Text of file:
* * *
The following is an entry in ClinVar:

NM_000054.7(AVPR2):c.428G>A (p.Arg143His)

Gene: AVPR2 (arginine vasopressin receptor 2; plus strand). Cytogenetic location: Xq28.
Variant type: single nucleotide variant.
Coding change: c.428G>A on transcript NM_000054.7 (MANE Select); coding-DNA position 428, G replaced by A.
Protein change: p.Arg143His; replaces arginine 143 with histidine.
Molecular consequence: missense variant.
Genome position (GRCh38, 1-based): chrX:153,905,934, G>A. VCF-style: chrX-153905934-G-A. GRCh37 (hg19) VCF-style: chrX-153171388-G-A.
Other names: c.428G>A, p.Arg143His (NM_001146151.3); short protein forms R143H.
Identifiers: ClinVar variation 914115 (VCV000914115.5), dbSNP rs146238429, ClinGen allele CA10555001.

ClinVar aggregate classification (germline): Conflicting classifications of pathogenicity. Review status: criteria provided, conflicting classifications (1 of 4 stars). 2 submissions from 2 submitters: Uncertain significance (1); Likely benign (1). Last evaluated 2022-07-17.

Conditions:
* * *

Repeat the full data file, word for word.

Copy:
The following is an entry in ClinVar:

NM_000054.7(AVPR2):c.428G>A (p.Arg143His)

Gene: AVPR2 (arginine vasopressin receptor 2; plus strand). Cytogenetic location: Xq28.
Variant type: single nucleotide variant.
Coding change: c.428G>A on transcript NM_000054.7 (MANE Select); coding-DNA position 428, G replaced by A.
Protein change: p.Arg143His; replaces arginine 143 with histidine.
Molecular consequence: missense variant.
Genome position (GRCh38, 1-based): chrX:153,905,934, G>A. VCF-style: chrX-153905934-G-A. GRCh37 (hg19) VCF-style: chrX-153171388-G-A.
Other names: c.428G>A, p.Arg143His (NM_001146151.3); short protein forms R143H.
Identifiers: ClinVar variation 914115 (VCV000914115.5), dbSNP rs146238429, ClinGen allele CA10555001.

ClinVar aggregate classification (germline): Conflicting classifications of pathogenicity. Review status: criteria provided, conflicting classifications (1 of 4 stars). 2 submissions from 2 submitters: Uncertain significance (1); Likely benign (1). Last evaluated 2022-07-17.

Conditions: